Future proofing your IT team’s talent and digital skills

The UK is currently in the grip of an IT skills crisis with an estimated 12.6 million lacking even the most basic digital skills.

So where does this leave us when it comes to developing advanced technology talent?

According to the EU Commission, by 2020 Europe will have a shortfall of 900,000 much needed IT professionals.

To put this in perspective, this is equivalent to the population of Stockholm. The facts are staggering, and the tech skills gap will only widen if we continue with the same approach.

In the UK, it’s a time of turbulent change, both politically and economically and fostering home grown talent will be even more important than before.

We’re already seeing some companies take a radical approach, hiring IT talent with less than 100% of the skills needed for the job, and giving them intensive online learning to bring them up to speed.

>See also: The STEM skills gap on the road to closing?

But upskilling entry level talent is only one part of the equation. The priority for CIOs’ will be to ensure a long term approach to continuous learning for all levels of the IT department in order to keep pace with technology innovation.

However, future-proofing your IT team is a complex challenge.

At a recent debate on the global technology skills shortage at Pluralsight’s recent Technology Learning Summit in London, we captured some of the top tips from thought leaders at the event to inspire CIOs’ thinking on how they can constantly refresh their IT teams’ skills and embrace emerging technologies.

Enjoy the pace of change

Technology has touched every industry from watches to driverless cars and this is only the beginning.

One CIO at the Pluralsight conference said that keeping this passion alive was critical and taking enjoyment from being in an industry where you can have the flexibility to “move fast and break things”.

By falling back in love with the pace of change a team culture will develop where trial and error is encouraged.

This is essential for innovation – and skills are kept alive and fresh when disruptive technologies are embraced and new tools and different ways of working are tried out.

Keeping your team engaged will also reduce the risk of losing your best talent to competitors.

>See also: Solving the STEM conundrum: how to bridge the skills shortage

Embrace self-directed learning

It’s important to build a space where an IT team can grow or express a passion for their work and be in control of their own destiny.

Encourage an open dialogue for your team to suggest new coding languages or frameworks that they’d like to explore. By loosening the reins your team will feel more empowered to be creative and push boundaries.

Creating a culture of trust and independence will demonstrate that you care about their long-term personal development.

Grant access to learning tools that will give the power to your team to learn exactly what they want. This will bring new skills to the team that you didn’t even know were needed.

Map your team

By encouraging a healthier learning culture you’ll begin to discover where the skills gaps are.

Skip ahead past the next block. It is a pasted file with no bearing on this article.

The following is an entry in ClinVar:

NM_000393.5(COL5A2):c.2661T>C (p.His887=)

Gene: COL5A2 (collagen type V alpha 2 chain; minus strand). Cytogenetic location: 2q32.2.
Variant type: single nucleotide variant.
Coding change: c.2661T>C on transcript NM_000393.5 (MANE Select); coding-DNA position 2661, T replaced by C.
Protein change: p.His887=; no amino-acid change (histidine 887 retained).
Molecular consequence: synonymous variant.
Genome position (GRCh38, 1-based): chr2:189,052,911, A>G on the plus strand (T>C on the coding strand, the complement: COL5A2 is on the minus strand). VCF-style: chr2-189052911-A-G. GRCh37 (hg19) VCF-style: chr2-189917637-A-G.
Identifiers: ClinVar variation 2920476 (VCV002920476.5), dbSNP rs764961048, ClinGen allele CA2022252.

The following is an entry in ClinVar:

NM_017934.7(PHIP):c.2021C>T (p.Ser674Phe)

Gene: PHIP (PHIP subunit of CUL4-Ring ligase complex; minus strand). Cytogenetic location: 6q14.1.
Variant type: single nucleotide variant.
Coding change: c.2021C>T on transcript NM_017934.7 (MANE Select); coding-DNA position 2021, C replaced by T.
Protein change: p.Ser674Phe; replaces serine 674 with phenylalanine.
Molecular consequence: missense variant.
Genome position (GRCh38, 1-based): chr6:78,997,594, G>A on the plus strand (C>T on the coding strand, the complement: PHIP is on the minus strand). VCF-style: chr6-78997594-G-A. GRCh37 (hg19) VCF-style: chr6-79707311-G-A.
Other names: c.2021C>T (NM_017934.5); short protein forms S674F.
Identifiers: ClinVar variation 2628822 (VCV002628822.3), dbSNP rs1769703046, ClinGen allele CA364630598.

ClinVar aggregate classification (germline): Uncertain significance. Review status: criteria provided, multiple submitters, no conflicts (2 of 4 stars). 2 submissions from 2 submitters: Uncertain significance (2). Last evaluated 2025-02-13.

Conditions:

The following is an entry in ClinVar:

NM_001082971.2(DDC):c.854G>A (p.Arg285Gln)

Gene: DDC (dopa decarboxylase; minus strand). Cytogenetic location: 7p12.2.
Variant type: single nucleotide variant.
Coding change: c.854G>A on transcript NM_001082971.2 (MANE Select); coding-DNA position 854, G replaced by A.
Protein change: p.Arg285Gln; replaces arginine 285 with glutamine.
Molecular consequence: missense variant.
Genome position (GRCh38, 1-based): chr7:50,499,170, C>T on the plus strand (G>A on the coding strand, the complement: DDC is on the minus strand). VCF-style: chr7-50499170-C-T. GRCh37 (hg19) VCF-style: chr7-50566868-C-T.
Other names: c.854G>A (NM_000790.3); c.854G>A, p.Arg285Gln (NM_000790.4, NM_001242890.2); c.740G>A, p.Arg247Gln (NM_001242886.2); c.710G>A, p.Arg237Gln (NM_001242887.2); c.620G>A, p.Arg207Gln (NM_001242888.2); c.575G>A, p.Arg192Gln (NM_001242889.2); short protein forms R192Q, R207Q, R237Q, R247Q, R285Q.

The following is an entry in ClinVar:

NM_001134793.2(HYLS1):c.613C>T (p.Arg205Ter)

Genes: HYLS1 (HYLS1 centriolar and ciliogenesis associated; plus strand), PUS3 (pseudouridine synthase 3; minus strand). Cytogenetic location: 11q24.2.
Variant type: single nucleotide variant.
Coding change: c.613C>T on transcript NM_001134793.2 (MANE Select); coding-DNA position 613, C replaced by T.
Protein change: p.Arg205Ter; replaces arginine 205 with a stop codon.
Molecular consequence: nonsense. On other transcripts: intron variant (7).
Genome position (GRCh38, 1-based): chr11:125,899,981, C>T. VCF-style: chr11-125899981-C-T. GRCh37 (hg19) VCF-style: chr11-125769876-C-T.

One idea could be to create a tech radar to identify emerging technologies that are key to your business.

>See also: Government relaxes student loan access to help boost STEM skills

Map your team’s skills to their proficiency in these tech areas to identify training needs and be open to suggestions of areas where your team would like to grow their skill set further.

This shouldn’t be viewed as a way to catch people out, it’s a means for everyone to update their skills and work on their own employability and professional development.

Build a community

Set up hackathons and forums that allow employees to work in ‘shared mental boundaries’ by learning from each other.

It’s likely that your IT staff will do this outside of work anyway so why not facilitate this at work too?

Social learning is a great way to encourage dialogue and also a way to encourage your teams to reinforce their new knowledge.

Float the idea with your teams and determine what will work best for them. This might be a scheduled lunch once a fortnight to informally debate new ideas or a book club style meeting to discuss a course that several people have taken, or a larger scale hackathon.

To create the learning culture that will deliver the best ROI, keep the communications channel open and be receptive to new ideas and different ways of working.

>See also: STEM is for boys! Survey exposes how negatively young girls perceive STEM subjects

Enable continuous learning

IT talent crave new knowledge and exploring new technologies. It’s important to tap into this – especially if half of their skills will be irrelevant after two years.

While a day out of the office might seem like a welcome break, it’s not the way that all people want to learn.

In fact, accessing an online course at the point of need helps devs to problem solve and apply their new knowledge in their day-to-day jobs.

Consider a ‘just in time’ approach to learning, where employees have access to on-demand, high quality online courses when they need them, 24×7.

By creating a culture of continuous learning, you’re helping to future proof your IT teams.

Equally, employees will be able to solve more problems for the business, supercharge their own professional development and even change the IT industry. The possibilities are limitless.

Sourced by Julian Wragg, EMEA managing director, Pluralsight

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Ben Rossi

Ben was Vitesse Media's editorial director, leading content creation and editorial strategy across all Vitesse products, including its market-leading B2B and consumer magazines, websites, research and...

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